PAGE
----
A half-funny, half-scary B-movie that fits right in with monster movies of the ’50s, as well as the likes of Tremors and Gremlins, Eight Legged Freaks certainly can’t be accused of taking itself too seriously. Even the initial premise — a bit of toxic waste finds itself in a local lake, which then leads to giant spiders terrorizing the small town — is silly. But it’s hard for me to dislike a movie similar to this one, because it’s just a lot of fun, and it doesn’t care what the snobby among us think.
The film opens with the aforementioned toxic waste falling off a truck and winding up in the lake. It contaminates the crickets, who are then fed to the spiders kept at a spider farm owned by a creepy man named Joshua (Tom Noonan). The spiders are growing larger after eating these crickets, he notes, and these “steroid crickets” are going to make him millions of dollars. Of course, he doesn’t live long enough to prosper, as the spiders escape from their cages, kill him, and then make nest in an abandoned former gold mine that happens to be filled with methane gas.
Coincidentally, this is happening just as the owner of the mine, Chris McCormick (David Arquette), has wandered back into town. The reason for his return is unclear, although it doesn’t really matter, as once the spiders start attacking, he leaps into action. He’s joined by the Sheriff, Sam (Kari Wührer), on whom he’s had a crush since his youth, and Sam’s two children: a spider-loving kid named Mike (Scott Terra) and a rebellious daughter, Ashley (Scarlett Johansson).
Everyone has to team up to save the town from the invading spiders. The majority of the film takes place over the course of one night, and it’s during this night when the most fun of Eight Legged Freaks occurs. The buildup is almost painfully slow, but once we trudge through the first half hour and get to the humans vs. spiders warfare, it’s a lot of fun. We get to see people armed with all sorts of not-really-a-weapon weapons, some ill-planned attempts at saving themselves, and some (hopefully purposefully) terrible CGI spiders. It’s a win for all involved, really.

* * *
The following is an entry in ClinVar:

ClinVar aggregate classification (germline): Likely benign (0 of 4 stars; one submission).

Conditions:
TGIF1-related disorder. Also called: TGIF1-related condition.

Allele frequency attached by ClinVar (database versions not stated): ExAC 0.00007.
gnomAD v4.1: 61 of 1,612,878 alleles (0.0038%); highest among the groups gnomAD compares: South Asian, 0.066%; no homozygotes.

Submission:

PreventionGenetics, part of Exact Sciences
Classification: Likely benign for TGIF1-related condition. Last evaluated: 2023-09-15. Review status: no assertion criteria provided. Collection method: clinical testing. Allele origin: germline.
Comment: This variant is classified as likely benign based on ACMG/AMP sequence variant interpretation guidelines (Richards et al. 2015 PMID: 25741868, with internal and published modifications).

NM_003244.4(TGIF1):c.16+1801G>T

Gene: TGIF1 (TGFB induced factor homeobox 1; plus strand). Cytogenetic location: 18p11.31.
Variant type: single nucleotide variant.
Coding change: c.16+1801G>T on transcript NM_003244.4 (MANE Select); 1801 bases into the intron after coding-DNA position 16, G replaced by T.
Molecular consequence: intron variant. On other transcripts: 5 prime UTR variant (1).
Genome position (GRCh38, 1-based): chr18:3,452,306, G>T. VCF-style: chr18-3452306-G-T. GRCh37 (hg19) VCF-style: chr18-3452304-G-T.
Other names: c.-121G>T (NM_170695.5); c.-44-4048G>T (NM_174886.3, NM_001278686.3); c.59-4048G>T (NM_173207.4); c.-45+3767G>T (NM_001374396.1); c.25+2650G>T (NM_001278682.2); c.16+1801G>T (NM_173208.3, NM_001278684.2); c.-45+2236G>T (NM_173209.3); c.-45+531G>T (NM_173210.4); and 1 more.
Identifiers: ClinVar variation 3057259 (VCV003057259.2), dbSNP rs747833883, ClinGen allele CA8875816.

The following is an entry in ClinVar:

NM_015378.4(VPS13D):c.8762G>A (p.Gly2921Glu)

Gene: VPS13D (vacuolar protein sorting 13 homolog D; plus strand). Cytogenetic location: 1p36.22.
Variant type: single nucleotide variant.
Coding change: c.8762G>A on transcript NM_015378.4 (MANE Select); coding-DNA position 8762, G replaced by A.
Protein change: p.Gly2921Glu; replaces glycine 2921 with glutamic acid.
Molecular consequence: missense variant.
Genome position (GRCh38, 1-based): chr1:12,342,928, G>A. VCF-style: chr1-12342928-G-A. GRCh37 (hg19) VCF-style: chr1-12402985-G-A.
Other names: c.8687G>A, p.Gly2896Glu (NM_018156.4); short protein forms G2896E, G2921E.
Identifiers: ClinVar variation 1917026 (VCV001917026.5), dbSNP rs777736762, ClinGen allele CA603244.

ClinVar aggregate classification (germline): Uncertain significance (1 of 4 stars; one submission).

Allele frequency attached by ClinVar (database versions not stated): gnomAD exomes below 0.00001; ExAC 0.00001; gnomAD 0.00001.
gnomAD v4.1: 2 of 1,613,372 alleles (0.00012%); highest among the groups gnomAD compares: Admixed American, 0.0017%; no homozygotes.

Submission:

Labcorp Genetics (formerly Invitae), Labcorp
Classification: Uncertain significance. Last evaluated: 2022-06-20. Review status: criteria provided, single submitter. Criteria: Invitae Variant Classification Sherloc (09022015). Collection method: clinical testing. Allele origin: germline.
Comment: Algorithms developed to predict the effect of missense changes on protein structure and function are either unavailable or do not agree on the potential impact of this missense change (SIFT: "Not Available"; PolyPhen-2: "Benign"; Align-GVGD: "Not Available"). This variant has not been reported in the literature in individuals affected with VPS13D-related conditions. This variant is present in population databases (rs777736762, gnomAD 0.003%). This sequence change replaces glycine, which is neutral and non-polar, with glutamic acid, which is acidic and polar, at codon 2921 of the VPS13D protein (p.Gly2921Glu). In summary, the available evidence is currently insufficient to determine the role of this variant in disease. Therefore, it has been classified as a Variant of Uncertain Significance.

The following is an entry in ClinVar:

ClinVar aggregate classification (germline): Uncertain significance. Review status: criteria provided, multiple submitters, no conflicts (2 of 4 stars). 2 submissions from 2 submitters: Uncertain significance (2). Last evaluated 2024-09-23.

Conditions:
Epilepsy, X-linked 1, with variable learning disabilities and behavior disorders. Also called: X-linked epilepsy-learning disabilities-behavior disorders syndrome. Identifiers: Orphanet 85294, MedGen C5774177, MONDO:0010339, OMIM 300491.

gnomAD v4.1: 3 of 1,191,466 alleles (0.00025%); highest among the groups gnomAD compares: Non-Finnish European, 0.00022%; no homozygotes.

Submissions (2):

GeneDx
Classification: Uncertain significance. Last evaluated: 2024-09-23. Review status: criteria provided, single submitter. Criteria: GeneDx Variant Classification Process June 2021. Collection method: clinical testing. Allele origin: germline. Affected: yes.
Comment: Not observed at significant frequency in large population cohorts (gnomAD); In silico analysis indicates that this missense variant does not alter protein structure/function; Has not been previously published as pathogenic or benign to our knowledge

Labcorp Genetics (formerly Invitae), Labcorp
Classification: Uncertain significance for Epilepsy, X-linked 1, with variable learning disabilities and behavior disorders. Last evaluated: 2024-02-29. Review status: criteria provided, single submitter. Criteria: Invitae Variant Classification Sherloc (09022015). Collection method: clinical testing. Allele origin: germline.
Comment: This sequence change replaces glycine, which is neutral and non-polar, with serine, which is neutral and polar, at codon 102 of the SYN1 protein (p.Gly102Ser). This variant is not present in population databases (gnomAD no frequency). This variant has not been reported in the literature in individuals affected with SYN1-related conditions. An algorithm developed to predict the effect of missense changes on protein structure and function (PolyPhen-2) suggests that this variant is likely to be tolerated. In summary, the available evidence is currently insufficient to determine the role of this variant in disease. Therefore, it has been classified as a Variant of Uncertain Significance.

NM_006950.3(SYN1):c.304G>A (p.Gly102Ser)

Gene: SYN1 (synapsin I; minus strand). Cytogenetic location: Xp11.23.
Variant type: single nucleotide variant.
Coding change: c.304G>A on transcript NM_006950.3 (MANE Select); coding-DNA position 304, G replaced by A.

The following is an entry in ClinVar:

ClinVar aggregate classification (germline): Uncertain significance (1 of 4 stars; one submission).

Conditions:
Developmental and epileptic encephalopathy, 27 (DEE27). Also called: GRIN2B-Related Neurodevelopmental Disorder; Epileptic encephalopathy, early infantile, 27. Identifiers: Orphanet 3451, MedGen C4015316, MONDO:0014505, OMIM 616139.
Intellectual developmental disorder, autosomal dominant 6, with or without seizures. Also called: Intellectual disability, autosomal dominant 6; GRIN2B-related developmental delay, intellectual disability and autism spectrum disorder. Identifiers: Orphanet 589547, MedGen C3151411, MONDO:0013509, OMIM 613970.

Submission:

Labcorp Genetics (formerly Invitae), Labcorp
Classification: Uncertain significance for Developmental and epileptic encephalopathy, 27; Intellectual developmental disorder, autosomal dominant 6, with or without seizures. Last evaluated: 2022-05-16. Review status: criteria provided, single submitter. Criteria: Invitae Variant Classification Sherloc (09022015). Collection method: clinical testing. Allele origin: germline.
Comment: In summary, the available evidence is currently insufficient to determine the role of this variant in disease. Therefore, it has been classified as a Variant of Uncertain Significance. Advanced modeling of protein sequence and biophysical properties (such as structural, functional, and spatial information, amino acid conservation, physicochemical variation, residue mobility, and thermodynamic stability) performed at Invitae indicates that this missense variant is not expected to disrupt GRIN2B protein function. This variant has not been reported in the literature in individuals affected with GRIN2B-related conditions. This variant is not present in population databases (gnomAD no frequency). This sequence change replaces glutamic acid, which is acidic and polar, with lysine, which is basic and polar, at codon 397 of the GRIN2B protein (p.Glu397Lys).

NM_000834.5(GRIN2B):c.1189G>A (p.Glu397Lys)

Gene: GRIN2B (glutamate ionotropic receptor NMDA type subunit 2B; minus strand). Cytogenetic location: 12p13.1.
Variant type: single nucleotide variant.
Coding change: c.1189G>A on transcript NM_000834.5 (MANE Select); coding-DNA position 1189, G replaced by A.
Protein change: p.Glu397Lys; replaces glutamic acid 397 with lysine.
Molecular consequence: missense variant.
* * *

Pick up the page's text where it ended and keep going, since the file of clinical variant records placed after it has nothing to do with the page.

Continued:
Okay, so it’s not a win for the actors, who get to spout hilariously bad lines of dialogue for 90 minutes and are given such underwritten characters that you have to think they were sketched out in an afternoon, after which point the screenwriters said “good enough” and called it a day. They’re all likable enough, though, which is good for this type of film. You don’t want to see them all die, which only works to the film’s benefit.
It’s also not a win for whichever special effects team was hired to do the CGI spiders. Whether they were chosen due to a lack of talent, or because they understand how to make it look like they’re talentless is something you best ask the filmmakers, but if they were to create a portfolio of their work, this wouldn’t be a film to include. The spiders are often stiff, have little texture, rarely feel as if they’re actually there (as opposed to just being superimposed afterward), and have a completely different sense of lighting when compared to everyone actually being filmed.
But apart from these groups of people, it’s kind of a win, I guess. I mean, the director made a funny and occasionally scary B-movie which plays out better for horror geeks than the general audience, the trailers alone will scare arachnophobes, which is always kind of funny, and the film might get a whole new audience to watch monster movies of the ’50s. Them! plays on the television of one of the characters in Eight Legged Freaks, and it’s just a reminder that Them! is pretty awesome.
For my money, Eight Legged Freaks is a pretty good time. If you like Tremors or Gremlins, or the monster movies of the ’50s, you’re likely to have a good time with this one. It skirts the line between being an homage to these types of B-movies and being worse than them, but I thought it fell on the right side. It is funny, sometimes scary, and as soon as the spiders start doing their “kill everything in sight” thing, is incredibly entertaining. I suggest giving it a watch.